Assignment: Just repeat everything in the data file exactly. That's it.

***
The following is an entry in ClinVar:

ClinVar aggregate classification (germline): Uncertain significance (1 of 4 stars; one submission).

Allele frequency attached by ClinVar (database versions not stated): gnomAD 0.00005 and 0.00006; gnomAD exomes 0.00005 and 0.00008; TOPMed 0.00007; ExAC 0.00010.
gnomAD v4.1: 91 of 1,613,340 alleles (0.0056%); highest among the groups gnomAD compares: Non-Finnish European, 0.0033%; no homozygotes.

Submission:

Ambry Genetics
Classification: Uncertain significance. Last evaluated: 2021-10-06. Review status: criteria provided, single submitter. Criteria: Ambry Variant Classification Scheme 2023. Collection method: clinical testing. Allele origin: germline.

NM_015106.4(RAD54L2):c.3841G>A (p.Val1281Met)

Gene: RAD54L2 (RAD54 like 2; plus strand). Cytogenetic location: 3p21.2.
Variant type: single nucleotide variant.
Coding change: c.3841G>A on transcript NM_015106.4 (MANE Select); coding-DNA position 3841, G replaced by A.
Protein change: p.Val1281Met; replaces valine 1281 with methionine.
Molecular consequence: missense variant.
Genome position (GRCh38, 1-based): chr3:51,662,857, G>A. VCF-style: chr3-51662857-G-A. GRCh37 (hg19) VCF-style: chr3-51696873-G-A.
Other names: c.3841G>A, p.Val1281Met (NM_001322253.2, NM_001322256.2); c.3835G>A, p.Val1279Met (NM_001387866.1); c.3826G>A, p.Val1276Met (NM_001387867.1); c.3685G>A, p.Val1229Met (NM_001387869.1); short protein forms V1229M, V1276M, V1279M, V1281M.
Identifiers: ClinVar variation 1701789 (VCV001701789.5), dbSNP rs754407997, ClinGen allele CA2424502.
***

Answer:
The following is an entry in ClinVar:

ClinVar aggregate classification (germline): Uncertain significance (1 of 4 stars; one submission).

Allele frequency attached by ClinVar (database versions not stated): gnomAD 0.00005 and 0.00006; gnomAD exomes 0.00005 and 0.00008; TOPMed 0.00007; ExAC 0.00010.
gnomAD v4.1: 91 of 1,613,340 alleles (0.0056%); highest among the groups gnomAD compares: Non-Finnish European, 0.0033%; no homozygotes.

Submission:

Ambry Genetics
Classification: Uncertain significance. Last evaluated: 2021-10-06. Review status: criteria provided, single submitter. Criteria: Ambry Variant Classification Scheme 2023. Collection method: clinical testing. Allele origin: germline.

NM_015106.4(RAD54L2):c.3841G>A (p.Val1281Met)

Gene: RAD54L2 (RAD54 like 2; plus strand). Cytogenetic location: 3p21.2.
Variant type: single nucleotide variant.
Coding change: c.3841G>A on transcript NM_015106.4 (MANE Select); coding-DNA position 3841, G replaced by A.
Protein change: p.Val1281Met; replaces valine 1281 with methionine.
Molecular consequence: missense variant.
Genome position (GRCh38, 1-based): chr3:51,662,857, G>A. VCF-style: chr3-51662857-G-A. GRCh37 (hg19) VCF-style: chr3-51696873-G-A.
Other names: c.3841G>A, p.Val1281Met (NM_001322253.2, NM_001322256.2); c.3835G>A, p.Val1279Met (NM_001387866.1); c.3826G>A, p.Val1276Met (NM_001387867.1); c.3685G>A, p.Val1229Met (NM_001387869.1); short protein forms V1229M, V1276M, V1279M, V1281M.
Identifiers: ClinVar variation 1701789 (VCV001701789.5), dbSNP rs754407997, ClinGen allele CA2424502.